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Chicago is a crossroads, a second city, a chance at a new life. Some people think that the Second City moniker is about being second in size to New York or Los Angeles, but it refers to the city being the second iteration of itself because a large portion of the city burned down in 1871 and was subsequently rebuilt. In reference to size, Chicago is 3rd after New York and Los Angeles; however, Chicago has a character all its own. Indigenous people, colonizers, descendants of slaves, and people looking for a fresh start, live here. Running errands in the city, I travel through communities of peoples who identify as Latinx, Hasidic, South Asian, and European. Riding the bus or the “El” train, I regularly hear, Spanish, French, English, and Amharic spoke. While the city is plagued by racial segregation, economic inequality, and political corruption, there are cultural interactions that I never imagined. There are gestures towards justice happening in this town, the questions around movements are more – how and when — then – if – we can do it.

Though 59% of residents of the city were born in the state of Illinois, there is a transient nature to the city.  40% of residents that are transplants, demographers estimate that about half were born in the US and half in other countries. And for those of us transplants who are lesbian, gay, bisexual, transgender, queer, and allies, many of us came here because there was something else that we had to be, something that was not possible in the towns we used to inhabit. For my partner and I, both black lesbians, living in a small town in the Midwest, was suffocating. Upon meeting us, people did a double-take, for them we were an impossibility. We eventually became a part of a small queer circle that valued us, but on the edges of that community, danger stalked ever closer. When I moved there, I was followed by the police about 4 times on my way to work. A few weeks later, my partner, was stopped early one morning by a State Trooper, who told her that “she touched the white line” while driving. As a masculine of center (read: butch) lesbian who has a decidedly unfeminine silhouette, we both knew that these kinds of incidents could result in death. Black lives are on the line everywhere, and Chicago is on the front lines of the debate over police brutality, income inequality, and racial segregation, but here we are possible. We regularly see other queer people of color living their lives and getting on with the mundane. We hold hands in public freely. Our subjectivities are possible. Like the recent immigrants from Bosnia, Puerto Rico, and African Americans who came to this city during the Great Migration, Chicago is a place of possibility. For Chicago queers, this is a place where we can live, fight for inclusion, and, on occasion, win. Similar to the sentiment expressed in Graham Nash’s “Chicago”, here we believe that we can change the world. More… “These Queer Streets”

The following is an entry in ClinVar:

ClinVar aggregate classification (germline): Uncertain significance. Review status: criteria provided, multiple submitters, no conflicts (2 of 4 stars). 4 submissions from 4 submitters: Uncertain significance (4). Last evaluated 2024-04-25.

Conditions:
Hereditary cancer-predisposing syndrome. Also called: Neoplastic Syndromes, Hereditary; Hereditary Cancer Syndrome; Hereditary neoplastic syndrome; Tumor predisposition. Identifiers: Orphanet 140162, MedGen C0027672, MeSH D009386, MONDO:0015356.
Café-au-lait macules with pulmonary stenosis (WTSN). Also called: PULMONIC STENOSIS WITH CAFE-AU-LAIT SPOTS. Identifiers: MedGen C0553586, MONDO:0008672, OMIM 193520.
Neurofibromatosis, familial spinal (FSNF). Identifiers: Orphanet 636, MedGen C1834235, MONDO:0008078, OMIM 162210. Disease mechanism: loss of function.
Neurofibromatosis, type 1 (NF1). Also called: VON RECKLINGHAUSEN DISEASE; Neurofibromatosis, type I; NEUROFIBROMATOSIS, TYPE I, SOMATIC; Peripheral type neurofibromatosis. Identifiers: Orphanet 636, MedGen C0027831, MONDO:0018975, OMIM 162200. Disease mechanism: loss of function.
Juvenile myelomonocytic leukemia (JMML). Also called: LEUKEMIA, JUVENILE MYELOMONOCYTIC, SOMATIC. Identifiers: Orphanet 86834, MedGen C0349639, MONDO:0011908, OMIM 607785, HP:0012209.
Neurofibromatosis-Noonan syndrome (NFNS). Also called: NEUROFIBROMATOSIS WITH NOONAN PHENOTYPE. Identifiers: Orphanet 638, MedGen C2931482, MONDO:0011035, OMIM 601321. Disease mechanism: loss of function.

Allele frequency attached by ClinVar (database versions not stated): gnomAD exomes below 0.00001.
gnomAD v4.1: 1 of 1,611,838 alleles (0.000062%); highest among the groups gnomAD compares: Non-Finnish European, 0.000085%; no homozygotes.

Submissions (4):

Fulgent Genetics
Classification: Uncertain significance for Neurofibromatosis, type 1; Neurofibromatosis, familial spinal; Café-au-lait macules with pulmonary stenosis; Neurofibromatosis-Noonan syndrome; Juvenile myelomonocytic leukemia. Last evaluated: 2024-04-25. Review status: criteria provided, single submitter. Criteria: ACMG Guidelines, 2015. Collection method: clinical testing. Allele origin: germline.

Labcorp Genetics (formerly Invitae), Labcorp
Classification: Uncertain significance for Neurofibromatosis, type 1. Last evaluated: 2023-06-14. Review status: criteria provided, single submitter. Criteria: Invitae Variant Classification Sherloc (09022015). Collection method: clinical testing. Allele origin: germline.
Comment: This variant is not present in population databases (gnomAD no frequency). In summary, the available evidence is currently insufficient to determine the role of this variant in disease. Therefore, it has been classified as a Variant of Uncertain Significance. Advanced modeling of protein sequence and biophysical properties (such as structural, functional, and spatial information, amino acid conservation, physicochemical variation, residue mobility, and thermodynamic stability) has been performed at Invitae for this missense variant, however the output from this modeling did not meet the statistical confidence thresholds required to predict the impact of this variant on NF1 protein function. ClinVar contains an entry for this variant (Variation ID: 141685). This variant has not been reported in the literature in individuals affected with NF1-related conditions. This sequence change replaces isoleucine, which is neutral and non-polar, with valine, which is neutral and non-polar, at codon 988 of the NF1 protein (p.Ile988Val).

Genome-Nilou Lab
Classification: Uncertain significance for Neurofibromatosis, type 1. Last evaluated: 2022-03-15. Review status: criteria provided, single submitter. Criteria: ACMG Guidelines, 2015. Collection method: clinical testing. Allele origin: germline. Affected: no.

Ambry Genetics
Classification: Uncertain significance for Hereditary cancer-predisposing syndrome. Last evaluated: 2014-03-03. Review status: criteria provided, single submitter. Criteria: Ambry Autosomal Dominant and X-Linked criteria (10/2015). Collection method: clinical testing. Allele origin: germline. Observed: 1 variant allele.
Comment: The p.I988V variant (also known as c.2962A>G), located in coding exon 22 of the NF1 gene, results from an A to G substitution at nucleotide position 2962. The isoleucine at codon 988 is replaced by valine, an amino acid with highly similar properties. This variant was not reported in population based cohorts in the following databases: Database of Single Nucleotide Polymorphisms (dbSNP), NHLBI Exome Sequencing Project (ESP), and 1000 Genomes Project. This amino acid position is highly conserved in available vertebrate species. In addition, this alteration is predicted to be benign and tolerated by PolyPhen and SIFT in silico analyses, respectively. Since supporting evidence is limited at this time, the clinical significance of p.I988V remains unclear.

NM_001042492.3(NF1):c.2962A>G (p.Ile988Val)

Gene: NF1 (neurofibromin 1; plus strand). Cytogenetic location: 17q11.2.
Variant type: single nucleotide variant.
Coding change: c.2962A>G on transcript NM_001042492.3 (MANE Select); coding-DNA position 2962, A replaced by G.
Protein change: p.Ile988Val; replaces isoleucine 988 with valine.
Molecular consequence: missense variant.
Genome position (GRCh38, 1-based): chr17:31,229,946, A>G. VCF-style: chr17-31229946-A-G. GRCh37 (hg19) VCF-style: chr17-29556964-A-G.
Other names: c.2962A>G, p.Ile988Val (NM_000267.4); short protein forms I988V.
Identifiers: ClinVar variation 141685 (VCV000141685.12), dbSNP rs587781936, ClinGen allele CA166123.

Anne Mitchell, Ph.D.  teaches at DePaul University in the departments of Women’s & Gender Studies and African Black Diaspora Studies. Her work primarily focuses on Black women, queer people, feminist theory, and the African American Civil Rights movement. And she is currently working on a manuscript titled Civil Rights Subjectivities and Black Autobiography. Her interests also include popular culture, Beyoncé, and the WNBA.